Tuesday, June 3, 2014

San Francisco Opera "Show Boat" Cast Garners Excellent Reviews

Morris Robinson lets loose with his booming voice for the role of Joe at the War Memorial Opera House.
"A couple of highlights: There's granite-voiced bass Morris Robinson, as the stevedore Joe, pacing himself through 'Ol' Man River,' aligning with the show's African-American chorus to build this iconic number -- part spiritual, part dirge -- into a majestic cry for justice. There's actor and comic Bill Irwin, as Cap'n Andy Hawks, who is all fluid motion and spark-plug energy: clowning, moon-walking or floating like Fred Astaire. His face is plastic. He is pure expression and heart -- an unforgettable performance. Not that Show Boat is light fare. What it is is an intensely American hybrid, celebrating vaudeville, jazz, opera, spirituals and popular song. It addresses distinctly American themes: racism against African-Americans and opposition to inter-racial marriage, especially. These themes play out aboard the Cotton Blossom, a floating theater -- a showboat with its own troupe, led by Cap'n Andy. His daughter, Magnolia Hawks (soprano Heidi Stober, perfect as the ingenue), is the story's pivot. We follow her through her ill-fated marriage to gambler Gaylord Ravenal (baritone Michael Todd Simpson) in the 1880s, and then through single motherhood and her resolute fashioning of a career in the 1920s New York theater. A subplot involves Magnolia's best friend, Julie La Verne (soprano Patricia Racette), who is bi-racial and has been 'passing' for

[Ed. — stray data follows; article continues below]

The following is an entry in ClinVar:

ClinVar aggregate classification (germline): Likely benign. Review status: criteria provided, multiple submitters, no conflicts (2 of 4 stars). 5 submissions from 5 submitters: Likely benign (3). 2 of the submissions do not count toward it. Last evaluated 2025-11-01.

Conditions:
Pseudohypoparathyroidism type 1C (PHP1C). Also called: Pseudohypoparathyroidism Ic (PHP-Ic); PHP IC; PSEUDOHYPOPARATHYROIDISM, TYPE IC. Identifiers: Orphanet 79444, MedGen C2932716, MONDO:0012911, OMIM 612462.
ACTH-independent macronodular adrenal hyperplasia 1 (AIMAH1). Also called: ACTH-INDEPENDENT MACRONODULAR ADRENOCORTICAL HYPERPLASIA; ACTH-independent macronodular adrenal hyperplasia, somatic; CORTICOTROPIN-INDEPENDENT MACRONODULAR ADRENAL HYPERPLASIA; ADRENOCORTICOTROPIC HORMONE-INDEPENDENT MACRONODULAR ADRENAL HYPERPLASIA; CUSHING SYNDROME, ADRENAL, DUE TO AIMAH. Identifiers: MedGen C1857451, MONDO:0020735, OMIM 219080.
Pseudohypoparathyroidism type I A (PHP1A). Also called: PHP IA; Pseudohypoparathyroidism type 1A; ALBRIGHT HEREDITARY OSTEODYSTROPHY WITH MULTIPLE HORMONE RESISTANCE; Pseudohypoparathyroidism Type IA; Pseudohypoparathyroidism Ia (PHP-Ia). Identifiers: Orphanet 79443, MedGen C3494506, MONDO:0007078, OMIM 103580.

white. Discovered by the authorities, she and her white husband, Steve, are forced to leave the troupe, which performs to segregated audiences. There's tragedy aplenty, though the show's underlying message is one of joy. To hear 'You Are Love' sung by Stober and Simpson is to hear a classic operatic duet, as fragrant as Puccini. 'Can't Help Lovin' Dat
Patricia Racette as Julie La Verne
Man,' as ignited by Racette and chorus, will ring in your ears long after the curtain falls (though the soprano really found her mojo on 'Bill,' a heartbreaker). As Queenie -- Joe's wife, as well as cook on the Cotton Blossom -- soprano Angela Renée Simpson leads two powerful numbers: 'Mis'ry's Comin' Aroun'" (ominous gospel) and 'Hey, Feller' (foot-patting jazz), which foreshadow two sides of Gershwin's Porgy and Bess. Simpson sings with bell-clear chest tones and blues, marrying the two worlds at the heart of this remarkable show. The choruses are on fire. The dancers are off the charts, thanks to choreographer Michele Lynch. As the vaudeville duo Schultz and Schultz, Kirsten Wyatt (a total sketch as Ellie Mae) and John Bolton (as Frank) spell comic relief. Carmen Steele, who portrays Young Kim, Magnolia's daughter, is a natural actor and pure-voiced singer. [Source]

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